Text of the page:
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Showing their love: Firefighters teach kids safety lessons

McDuffie County firefighters are committed to helping school children understand the dangers of fire, and word of their public education classes is spreading.

firekids1.jpg

Javari Kitchens gives fireman Joe Vines a hug to show he isn't afraid of the fireproof suit.

Although children from McDuffie County have had the benefit of the classes for two years, other counties are starting to send their school children so they can learn important fire safety information from Ed Lewis and his team.

"Schools really want their kids to understand fire safety," said Mr. Lewis after a group from Lincoln County visited last month.

The sessions are about an hour, and cover a range of topics all geared toward the age of the visiting children. During a recent visit from McDuffie County Head Start children, firefighters covered several important areas.

"We talk about the dangers of matches and lighters," Mr. Lewis said. "We educate kids on ways to prevent fires."

"We also show them what we look like in a (protective) uniform. We tell them not to hide from us. We are your friend," he said.

The protective uniform, which covers the firefighter from head to toe and features a complete face mask and a heavy oxygen tank, can be frightening to young children.

firekids3.jpg

Kevin Perry demonstrates the CPR mannequin.

To introduce them to the uniform and allow them to see it is just a helpful fireman all dressed up, children watched as Joe Vines donned the heavy outfit piece by piece. After he was fully covered, carrying an extra 50 lbs. in equipment, he invited the children to come up for a closer look. Many children inspected the uniform then gave hugs to show they weren't intimidated.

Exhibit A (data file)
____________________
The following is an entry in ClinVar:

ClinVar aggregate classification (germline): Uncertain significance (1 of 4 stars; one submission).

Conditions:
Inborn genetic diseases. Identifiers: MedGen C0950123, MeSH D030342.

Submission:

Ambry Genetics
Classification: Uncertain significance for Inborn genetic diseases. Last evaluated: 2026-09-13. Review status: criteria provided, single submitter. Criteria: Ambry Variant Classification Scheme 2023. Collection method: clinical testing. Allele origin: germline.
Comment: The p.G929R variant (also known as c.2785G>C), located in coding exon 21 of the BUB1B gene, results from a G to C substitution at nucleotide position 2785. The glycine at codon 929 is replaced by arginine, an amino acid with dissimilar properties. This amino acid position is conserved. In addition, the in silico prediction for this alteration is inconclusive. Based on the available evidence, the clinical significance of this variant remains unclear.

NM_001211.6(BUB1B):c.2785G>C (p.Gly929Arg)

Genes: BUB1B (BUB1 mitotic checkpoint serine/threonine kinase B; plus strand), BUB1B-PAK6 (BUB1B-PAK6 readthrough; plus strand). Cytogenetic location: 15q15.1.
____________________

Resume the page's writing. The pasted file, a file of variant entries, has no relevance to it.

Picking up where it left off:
Mr. Vines spoke to the children, showing them how his voice changed while wearing the mask and helped them see it was not frightening.

"When you see me (during a fire), what do you do? Do you hide? No! I'm here to help you," Mr. Vines said.

"Don't ever run back into a closet. Don't go back for your baby doll or your Nintendo. You can buy more of those. You can't buy another you," Mr. Lewis stressed to the group.

Teacher Dorothy Samuels said the class was very useful for the children, and provided a chance to reinforce some skills they had covered during this month's fire prevention unit.

firekids2.jpg

Children peek inside the fire truck.

Some of those skills included learning numbers and dialing 911, understanding the "stop drop and roll" maneuver, and practicing how to crawl underneath smoke in case of a fire.

Especially useful was the opportunity children had to socialize with the firefighters and see them as helpers.

"We tell them to have a fire safety plan at home. Someone will be waiting to help them in case of a fire," she said.

Sachet Woods, 5, took the lesson to heart and says she knows what to do.

"I learned to get out of the house when there's a fire. Don't stop to get your toys," she said.


firekids4.jpg

Students are invited to come closer and inspect the protective fire suit.




Web posted on Thursday, January 27, 2005











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